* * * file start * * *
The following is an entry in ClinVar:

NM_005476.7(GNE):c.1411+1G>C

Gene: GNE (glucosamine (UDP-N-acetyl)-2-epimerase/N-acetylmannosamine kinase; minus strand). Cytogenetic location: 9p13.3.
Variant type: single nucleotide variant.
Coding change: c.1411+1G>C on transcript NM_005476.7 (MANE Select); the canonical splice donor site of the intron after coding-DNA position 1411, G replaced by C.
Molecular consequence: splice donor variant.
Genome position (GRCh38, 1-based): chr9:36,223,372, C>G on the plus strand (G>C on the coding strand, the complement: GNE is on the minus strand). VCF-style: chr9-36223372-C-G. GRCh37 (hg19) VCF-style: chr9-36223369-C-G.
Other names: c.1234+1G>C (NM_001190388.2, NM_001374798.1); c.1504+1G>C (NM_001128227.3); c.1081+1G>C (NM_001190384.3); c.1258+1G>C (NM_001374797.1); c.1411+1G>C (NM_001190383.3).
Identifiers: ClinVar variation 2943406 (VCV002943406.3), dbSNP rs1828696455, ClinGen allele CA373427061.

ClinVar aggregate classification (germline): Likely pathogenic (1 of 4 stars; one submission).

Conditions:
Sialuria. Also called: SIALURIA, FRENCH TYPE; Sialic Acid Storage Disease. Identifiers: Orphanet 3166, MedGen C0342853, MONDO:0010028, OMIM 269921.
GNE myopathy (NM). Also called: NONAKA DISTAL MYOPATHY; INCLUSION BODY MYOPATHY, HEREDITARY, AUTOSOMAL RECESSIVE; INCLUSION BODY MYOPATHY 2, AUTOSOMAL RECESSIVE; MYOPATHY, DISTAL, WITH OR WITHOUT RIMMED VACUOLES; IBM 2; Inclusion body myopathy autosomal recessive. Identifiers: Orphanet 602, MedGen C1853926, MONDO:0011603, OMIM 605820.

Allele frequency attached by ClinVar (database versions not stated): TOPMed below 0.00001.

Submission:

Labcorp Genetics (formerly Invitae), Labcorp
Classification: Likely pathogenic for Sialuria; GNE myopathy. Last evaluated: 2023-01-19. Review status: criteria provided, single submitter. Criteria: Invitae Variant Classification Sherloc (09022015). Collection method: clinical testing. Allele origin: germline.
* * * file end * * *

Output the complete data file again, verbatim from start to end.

The following is an entry in ClinVar:

NM_005476.7(GNE):c.1411+1G>C

Gene: GNE (glucosamine (UDP-N-acetyl)-2-epimerase/N-acetylmannosamine kinase; minus strand). Cytogenetic location: 9p13.3.
Variant type: single nucleotide variant.
Coding change: c.1411+1G>C on transcript NM_005476.7 (MANE Select); the canonical splice donor site of the intron after coding-DNA position 1411, G replaced by C.
Molecular consequence: splice donor variant.
Genome position (GRCh38, 1-based): chr9:36,223,372, C>G on the plus strand (G>C on the coding strand, the complement: GNE is on the minus strand). VCF-style: chr9-36223372-C-G. GRCh37 (hg19) VCF-style: chr9-36223369-C-G.
Other names: c.1234+1G>C (NM_001190388.2, NM_001374798.1); c.1504+1G>C (NM_001128227.3); c.1081+1G>C (NM_001190384.3); c.1258+1G>C (NM_001374797.1); c.1411+1G>C (NM_001190383.3).
Identifiers: ClinVar variation 2943406 (VCV002943406.3), dbSNP rs1828696455, ClinGen allele CA373427061.

ClinVar aggregate classification (germline): Likely pathogenic (1 of 4 stars; one submission).

Conditions:
Sialuria. Also called: SIALURIA, FRENCH TYPE; Sialic Acid Storage Disease. Identifiers: Orphanet 3166, MedGen C0342853, MONDO:0010028, OMIM 269921.
GNE myopathy (NM). Also called: NONAKA DISTAL MYOPATHY; INCLUSION BODY MYOPATHY, HEREDITARY, AUTOSOMAL RECESSIVE; INCLUSION BODY MYOPATHY 2, AUTOSOMAL RECESSIVE; MYOPATHY, DISTAL, WITH OR WITHOUT RIMMED VACUOLES; IBM 2; Inclusion body myopathy autosomal recessive. Identifiers: Orphanet 602, MedGen C1853926, MONDO:0011603, OMIM 605820.

Allele frequency attached by ClinVar (database versions not stated): TOPMed below 0.00001.

Submission:

Labcorp Genetics (formerly Invitae), Labcorp
Classification: Likely pathogenic for Sialuria; GNE myopathy. Last evaluated: 2023-01-19. Review status: criteria provided, single submitter. Criteria: Invitae Variant Classification Sherloc (09022015). Collection method: clinical testing. Allele origin: germline.